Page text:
Little miracle fights on against the odds
SOPHIE Nance is just like any other pre-teen, but her journey to reach high school has been a fight every step of the way.
The 12-year-old Springfield Lakes girl is due to join her twin brother, Matthew, next year for their first year at Springfield Central High School, which is a great achievement when you consider her diagnosis of Maroteaux-Lamy Syndrome 11 years ago meant she almost didn’t make it past the age of two.
Despite the odds, Sophie has gone on to thrive and said she’s looking forward to starting the next chapter of her life.
“The hardest thing living with this condition is that you get really sore, so you struggle with some things like running or when you deteriorate, you have to do less,” Sophie said.
“I wouldn’t call it good, but you just learn to live with it and the cool thing is that I get to use technology which other people don’t.
“I’m really looking forward to the transition classes at high school and also meeting my new teachers.”
Sophie was just 16 months old when she was diagnosed with the rare disease, in which sufferers lack the enzyme responsible for breaking down waste products in the body.
She was only the fourth person in Queensland to be diagnosed with the disease, with treatment at the time not funded by the government.
Mum Mandy said through community support and local politicians, the family was able to lobby the government to fund the treatment and ultimately, save her little girl’s life.
“Sophie needed enzyme replacement therapy which was only available under a trial that she wasn’t eligible for,” Mrs Nance said.
“Our local GP got in touch with Westside Community Care director Pastor Phil Cutcliffe who put us in contact with our local State Member, Jo-Ann Miller who was eventually able to get the State Government to pay for Sophie’s treatment.
“This was later approved for federal funding under the Pharmaceutical Benefits Scheme and the funds that were raised through the media campaign went towards specialised equipment for Sophie.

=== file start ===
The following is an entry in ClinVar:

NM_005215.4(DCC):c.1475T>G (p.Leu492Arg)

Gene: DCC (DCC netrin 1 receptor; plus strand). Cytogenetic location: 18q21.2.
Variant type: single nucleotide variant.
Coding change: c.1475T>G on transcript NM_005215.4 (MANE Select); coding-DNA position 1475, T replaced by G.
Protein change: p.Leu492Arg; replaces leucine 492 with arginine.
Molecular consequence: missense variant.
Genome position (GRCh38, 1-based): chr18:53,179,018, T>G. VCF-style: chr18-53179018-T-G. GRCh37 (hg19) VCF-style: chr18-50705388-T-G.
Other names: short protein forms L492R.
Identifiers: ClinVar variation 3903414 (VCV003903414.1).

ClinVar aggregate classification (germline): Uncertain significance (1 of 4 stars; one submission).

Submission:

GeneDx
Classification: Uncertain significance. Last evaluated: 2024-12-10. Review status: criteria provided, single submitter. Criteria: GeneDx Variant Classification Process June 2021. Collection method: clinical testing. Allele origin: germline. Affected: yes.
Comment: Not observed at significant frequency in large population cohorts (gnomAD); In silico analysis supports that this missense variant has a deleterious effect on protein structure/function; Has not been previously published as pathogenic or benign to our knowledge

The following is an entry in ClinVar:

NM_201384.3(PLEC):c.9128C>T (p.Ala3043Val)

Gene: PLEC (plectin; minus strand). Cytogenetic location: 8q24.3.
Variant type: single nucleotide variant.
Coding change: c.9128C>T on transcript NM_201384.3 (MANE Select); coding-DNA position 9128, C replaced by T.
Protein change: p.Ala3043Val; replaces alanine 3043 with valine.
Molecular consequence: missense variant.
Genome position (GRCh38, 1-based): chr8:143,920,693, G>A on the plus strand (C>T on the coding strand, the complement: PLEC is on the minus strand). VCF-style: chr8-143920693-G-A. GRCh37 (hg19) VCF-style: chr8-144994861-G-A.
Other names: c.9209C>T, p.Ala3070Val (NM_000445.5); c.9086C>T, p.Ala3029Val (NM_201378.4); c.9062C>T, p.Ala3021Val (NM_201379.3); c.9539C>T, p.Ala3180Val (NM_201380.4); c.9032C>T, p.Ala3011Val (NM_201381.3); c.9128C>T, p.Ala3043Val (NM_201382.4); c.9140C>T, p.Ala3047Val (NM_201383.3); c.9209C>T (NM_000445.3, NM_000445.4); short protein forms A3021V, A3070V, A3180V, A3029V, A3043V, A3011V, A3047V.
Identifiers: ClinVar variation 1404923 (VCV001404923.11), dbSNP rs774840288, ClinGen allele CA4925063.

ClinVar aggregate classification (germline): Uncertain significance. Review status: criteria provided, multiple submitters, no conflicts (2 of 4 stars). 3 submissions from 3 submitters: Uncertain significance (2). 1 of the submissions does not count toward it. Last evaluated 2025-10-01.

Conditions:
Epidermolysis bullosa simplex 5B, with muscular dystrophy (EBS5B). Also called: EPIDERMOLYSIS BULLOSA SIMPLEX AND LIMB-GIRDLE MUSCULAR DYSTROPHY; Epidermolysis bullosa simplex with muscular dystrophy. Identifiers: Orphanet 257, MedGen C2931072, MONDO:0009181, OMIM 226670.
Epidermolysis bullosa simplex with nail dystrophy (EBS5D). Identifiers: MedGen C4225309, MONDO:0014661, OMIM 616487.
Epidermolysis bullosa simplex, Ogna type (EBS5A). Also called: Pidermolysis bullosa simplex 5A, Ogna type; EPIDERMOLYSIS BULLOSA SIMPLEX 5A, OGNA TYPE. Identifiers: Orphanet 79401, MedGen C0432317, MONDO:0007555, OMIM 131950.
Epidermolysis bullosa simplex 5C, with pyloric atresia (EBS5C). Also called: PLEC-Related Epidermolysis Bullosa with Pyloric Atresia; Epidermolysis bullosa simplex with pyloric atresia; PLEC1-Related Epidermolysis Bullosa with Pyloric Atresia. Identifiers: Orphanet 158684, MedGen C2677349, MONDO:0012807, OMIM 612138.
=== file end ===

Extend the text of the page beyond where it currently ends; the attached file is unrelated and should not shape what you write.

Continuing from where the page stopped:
“We are so very grateful
Her treatment now costs about one million dollars per year. — Mandy Nance
for all of this funding because with her current weight, her treatment now costs about one million dollars per year.”
Pastor Phil Cutcliffe said it was amazing to see Sophie starting high school and was particularly impacted by her story.
“I remember finding Sophie's story touching to me as I am a twin and I tried to think if it was my own twin sister going through that life challenge, I would have really wanted someone to step in and help,” Ps Cutcliffe said.
“It just looked impossible to have to raise $200,000 a year and I think I remember Mandy saying she had written to the then Health Minister and hadn't received any response, so I knew Jo-Ann Miller and thought I would ask her to investigate.
“I was over the moon when just a short time later Jo-Ann reported back that the Health Minister had agreed to fund the costs until the Federal Government changed their mind and made the funding available for Sophie.
“It just goes to show any one person in the community can make a difference if they reach out and help someone.”
Shortly after Sophie’s diagnosis Sophie featured on the front page of the Queensland Times which saw an outpouring of help towards her cause. Since then Sophie has undergone numerous operations and continues to receive Enzyme Replacement Therapy on a weekly basis.
FAMILY SUPPORT: Sophie Nance with her mum Mandy and twin brother Matthew. Sophie suffers Maroteaux-Lamy Syndrome.